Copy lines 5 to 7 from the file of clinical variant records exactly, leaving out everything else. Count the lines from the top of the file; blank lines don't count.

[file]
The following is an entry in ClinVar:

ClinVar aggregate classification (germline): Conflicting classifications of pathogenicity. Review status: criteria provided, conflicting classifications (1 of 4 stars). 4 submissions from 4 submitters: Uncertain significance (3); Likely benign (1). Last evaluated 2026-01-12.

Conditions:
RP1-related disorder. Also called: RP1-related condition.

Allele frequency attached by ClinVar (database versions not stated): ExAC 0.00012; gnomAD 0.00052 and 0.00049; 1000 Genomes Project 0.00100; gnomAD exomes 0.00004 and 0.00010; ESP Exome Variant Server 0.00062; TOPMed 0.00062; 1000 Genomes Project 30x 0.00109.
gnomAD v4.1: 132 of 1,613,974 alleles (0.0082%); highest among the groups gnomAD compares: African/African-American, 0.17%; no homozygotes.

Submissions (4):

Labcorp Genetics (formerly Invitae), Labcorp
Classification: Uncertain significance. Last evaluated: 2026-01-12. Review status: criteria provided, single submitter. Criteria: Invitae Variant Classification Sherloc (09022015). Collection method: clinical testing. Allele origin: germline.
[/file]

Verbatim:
Allele frequency attached by ClinVar (database versions not stated): ExAC 0.00012; gnomAD 0.00052 and 0.00049; 1000 Genomes Project 0.00100; gnomAD exomes 0.00004 and 0.00010; ESP Exome Variant Server 0.00062; TOPMed 0.00062; 1000 Genomes Project 30x 0.00109.
gnomAD v4.1: 132 of 1,613,974 alleles (0.0082%); highest among the groups gnomAD compares: African/African-American, 0.17%; no homozygotes.

Submissions (4):